The first half of the book concerns X’s childhood and life up until he meets the painter Lucien. X stumbles through life like a Belle Époque Elliot Rodger, with a heaping helping of Ray Midge-esque impotence. Failing at school and at making a living, he lives with his smothering, bourgeois parents well into adulthood, spending his free time grousing about the idiocy of society. The only time he’s happy is when someone else is suffering, namely his infinitely more successful sisters:
And though I wept in a corner of the room where we had gathered in silence, I couldn’t stop myself from savoring, long with my tears, the bitter joy of witnessing my sisters’ disappointment. In their eyes I could see the death of their hopes, their suitors’ escape, and their fear of eternal virginity.
Think Ferdinand Bardamu sans the skid marks.
Mirbeau’s critique of the French bourgeoisie is more silly than scathing, on the same level as the goth kids from South Park whining about “conformists.” In the Sky‘s depiction of X’s home life is clearly intended as a middle finger to the normies, and as amusing as it is to read about the pratfalls of his status-seeking parents and undersexed spinster aunt, they’re undermined by the even more pathetic narrator detailing them.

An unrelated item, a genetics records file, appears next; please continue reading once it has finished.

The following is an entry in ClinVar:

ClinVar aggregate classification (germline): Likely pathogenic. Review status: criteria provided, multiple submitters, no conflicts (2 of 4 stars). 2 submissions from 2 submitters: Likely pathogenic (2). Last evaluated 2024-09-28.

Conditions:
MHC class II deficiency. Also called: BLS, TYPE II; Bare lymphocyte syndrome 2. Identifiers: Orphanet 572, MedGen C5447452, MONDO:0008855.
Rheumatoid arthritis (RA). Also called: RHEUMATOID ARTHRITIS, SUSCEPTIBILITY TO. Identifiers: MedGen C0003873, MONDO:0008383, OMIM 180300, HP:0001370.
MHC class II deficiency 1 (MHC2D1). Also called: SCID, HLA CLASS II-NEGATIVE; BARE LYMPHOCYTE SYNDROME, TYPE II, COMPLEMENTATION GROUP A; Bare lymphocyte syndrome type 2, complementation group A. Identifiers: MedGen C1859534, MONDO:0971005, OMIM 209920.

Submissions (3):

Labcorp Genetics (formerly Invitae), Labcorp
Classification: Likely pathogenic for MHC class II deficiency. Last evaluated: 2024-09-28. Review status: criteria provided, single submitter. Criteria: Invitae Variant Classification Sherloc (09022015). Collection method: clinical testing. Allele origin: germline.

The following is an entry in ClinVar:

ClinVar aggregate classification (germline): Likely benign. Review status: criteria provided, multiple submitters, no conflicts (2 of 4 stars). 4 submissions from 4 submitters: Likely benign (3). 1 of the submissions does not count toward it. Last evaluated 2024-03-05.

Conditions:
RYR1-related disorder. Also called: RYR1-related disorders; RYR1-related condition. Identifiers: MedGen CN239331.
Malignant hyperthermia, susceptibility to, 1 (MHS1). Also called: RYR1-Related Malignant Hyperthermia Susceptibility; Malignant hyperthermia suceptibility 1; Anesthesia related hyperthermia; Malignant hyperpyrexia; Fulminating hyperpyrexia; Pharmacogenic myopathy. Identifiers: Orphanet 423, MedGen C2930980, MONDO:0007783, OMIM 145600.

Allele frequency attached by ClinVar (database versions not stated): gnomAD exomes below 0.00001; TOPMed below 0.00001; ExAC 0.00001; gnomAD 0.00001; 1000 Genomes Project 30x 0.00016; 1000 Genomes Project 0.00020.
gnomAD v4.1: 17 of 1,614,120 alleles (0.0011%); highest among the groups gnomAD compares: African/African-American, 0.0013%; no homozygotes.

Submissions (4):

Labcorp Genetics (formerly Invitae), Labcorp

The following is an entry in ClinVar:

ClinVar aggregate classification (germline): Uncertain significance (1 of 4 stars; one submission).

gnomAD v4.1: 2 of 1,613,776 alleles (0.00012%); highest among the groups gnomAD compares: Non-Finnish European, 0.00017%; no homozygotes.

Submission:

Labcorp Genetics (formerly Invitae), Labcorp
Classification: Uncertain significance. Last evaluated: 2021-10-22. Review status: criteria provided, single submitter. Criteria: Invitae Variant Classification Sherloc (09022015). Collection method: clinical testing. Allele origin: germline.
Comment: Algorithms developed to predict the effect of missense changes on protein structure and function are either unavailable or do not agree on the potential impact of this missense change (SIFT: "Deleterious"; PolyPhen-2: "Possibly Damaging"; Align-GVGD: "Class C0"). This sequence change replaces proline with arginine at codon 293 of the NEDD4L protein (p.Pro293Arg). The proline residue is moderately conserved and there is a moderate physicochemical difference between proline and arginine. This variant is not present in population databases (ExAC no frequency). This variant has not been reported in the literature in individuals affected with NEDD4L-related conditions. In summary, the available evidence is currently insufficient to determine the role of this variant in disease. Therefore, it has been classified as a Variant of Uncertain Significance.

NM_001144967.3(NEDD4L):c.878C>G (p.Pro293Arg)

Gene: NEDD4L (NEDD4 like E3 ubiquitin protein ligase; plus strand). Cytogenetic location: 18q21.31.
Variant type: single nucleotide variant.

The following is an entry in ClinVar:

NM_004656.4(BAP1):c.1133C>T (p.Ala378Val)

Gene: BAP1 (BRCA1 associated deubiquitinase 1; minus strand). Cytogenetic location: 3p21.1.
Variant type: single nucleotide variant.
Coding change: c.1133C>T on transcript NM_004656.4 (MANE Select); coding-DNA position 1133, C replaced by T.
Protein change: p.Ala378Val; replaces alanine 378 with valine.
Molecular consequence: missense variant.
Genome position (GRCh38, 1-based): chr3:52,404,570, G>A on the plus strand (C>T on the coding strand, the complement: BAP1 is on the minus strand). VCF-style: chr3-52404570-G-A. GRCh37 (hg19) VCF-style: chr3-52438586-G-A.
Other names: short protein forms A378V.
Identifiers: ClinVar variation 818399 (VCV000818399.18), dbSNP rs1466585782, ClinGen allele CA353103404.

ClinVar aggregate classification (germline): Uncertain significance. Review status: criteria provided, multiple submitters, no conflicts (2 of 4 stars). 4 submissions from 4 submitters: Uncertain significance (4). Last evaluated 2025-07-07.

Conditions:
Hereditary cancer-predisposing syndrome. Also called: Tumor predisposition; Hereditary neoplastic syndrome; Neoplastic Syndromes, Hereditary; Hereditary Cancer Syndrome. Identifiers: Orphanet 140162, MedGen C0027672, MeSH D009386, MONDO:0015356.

What keeps In the Sky from descending to the level of a teenage diary is X himself. As loathsome as he can be, his gormlessness and narcissism make for fascinating reading, like watching a cockroach defecate in the sink. We’ve all known someone like X – socially crippled, resentful, entitled, and full of unwarranted self-importance, yet still weirdly endearing – and Mirbeau’s depiction of him is unrelentingly comic.
After his parents croak and his sisters fleece most of the inheritance, X repairs to Paris, attaching himself like a barnicle to the talented, tortured painter Lucien. Lucien is everything that X is not: immensely gifted, charming, and successful, he’s tormented by his struggle to translate the imagery in his head to the canvasses he paints on. Seeking inspiration, Lucien and X spend their free time boozing and sleeping around, but not even the prettiest whore’s ministrations can ameliorate their plight:
“And you’ll see! Paris will fall. When people have enough of coming in from their forests, their mountains, their plains, just to crack their heads on its stones, Paris will burn, I tell you! There’ll be nothing left of it but the stink. A great poet once said: ‘The spot where a theater used to be always smells like a rat that died under the floor…’ If you’re talking about a city, let’s say it smells like a bourgeois dead in his wine cellar. And that’ll be it. All right, little one, go to bed, kiss me, and I will see you later.”